Linked by Thom Holwerda on Wed 30th Jan 2008 22:57 UTC, submitted by irbis
Opera Software "Tabs. Mouse gestures. User-agent switcher. Dedicated transfer window. Pop-up blocking and javascript abuse filtering. Integrated search box. Page zoom. Session saver. Chew on those features. We'll be coming back to them."
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Some comments on the article...
by umccullough on Thu 31st Jan 2008 01:09 UTC
umccullough
Member since:
2006-01-26

Is it because Opera is closed source? No, I really don’t believe the average user understands the distinction, or cares about it.


Yes... at least for me that's a large part of it.

I'm either going to use an open source browser (currently Firefox - maybe something webkit-derived in the future) or I'm going to use IE for those corner-case compatibility issues (Yes, I'm primarily a windows user...)

Let's also keep in mind that web developers are HUGE advocates for browsers - and without web developers behind a browser, it's not going to be taken seriously. I don't remember running across many websites "built for Opera" during the years.

Is it because of the extensions? It is definitely a great sales pitch, but again I don’t believe that’s the reason. “Power users” adore them, but does grandma really care? I sort of doubt it.


I also hate all the built-in functionality of Opera and would rather have the extensions-based functionality of Firefox. This gives me the option of getting all those unwanted features out of the way up front, and only adding what I need. It's a minimalist thing I guess - I just don't want them in front of me unless I ask for them. At this point, the only extension I really *need* with Firefox is AdBlock (go crazy without it).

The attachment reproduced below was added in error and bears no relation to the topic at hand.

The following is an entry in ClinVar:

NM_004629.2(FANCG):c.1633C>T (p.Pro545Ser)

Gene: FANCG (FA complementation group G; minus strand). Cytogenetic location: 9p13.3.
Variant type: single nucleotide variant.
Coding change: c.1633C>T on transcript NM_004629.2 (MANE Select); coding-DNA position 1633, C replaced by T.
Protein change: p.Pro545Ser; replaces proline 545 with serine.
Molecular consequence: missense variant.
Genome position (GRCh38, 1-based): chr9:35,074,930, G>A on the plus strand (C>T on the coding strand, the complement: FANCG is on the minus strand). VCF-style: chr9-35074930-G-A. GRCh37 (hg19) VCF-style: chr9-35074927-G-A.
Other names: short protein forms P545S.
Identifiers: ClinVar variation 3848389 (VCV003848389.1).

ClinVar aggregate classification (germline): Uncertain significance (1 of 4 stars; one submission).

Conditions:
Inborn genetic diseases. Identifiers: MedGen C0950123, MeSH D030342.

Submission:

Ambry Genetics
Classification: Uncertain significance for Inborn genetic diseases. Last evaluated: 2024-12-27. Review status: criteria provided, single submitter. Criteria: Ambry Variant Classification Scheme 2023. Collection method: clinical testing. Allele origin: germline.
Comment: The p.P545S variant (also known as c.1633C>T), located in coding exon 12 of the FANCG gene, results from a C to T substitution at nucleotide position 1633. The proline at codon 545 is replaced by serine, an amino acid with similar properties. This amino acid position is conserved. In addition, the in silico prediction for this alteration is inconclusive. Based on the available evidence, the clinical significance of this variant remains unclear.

What I didn't see explicitly mentioned in the article (except in the comments) is that Opera started out as commercial non-free (as in beer) software. It eventually became adware (horrible for someone who only had 31.2kbps dialup while everyone else was on 56kbps or moving to DSL), and by the time they made it completely free, other good free alternatives had risen to overcome it. This was probably their biggest mistake. If they'd given the damn thing away, they would have gained a lot more market share. Granted, that's not exactly a sustainable business prospect in itself...

I gave Opera a serious shot once or twice before Phoenix/Firebird/Firefox hit the market - and just couldn't justify the cost, or the ads eating up my screen, bandwidth, and senses. Couple with that the tons of configuration to get stuff off the screen that I didn't want... It was just a needless hassle. At that time, it didn't even render as well as Firefox did when it hit the scene.

Ultimately, Firefox was one of the major nails in the Opera coffin...

I probably have a lot of other thoughts on this, but don't have the time to think of them ;)

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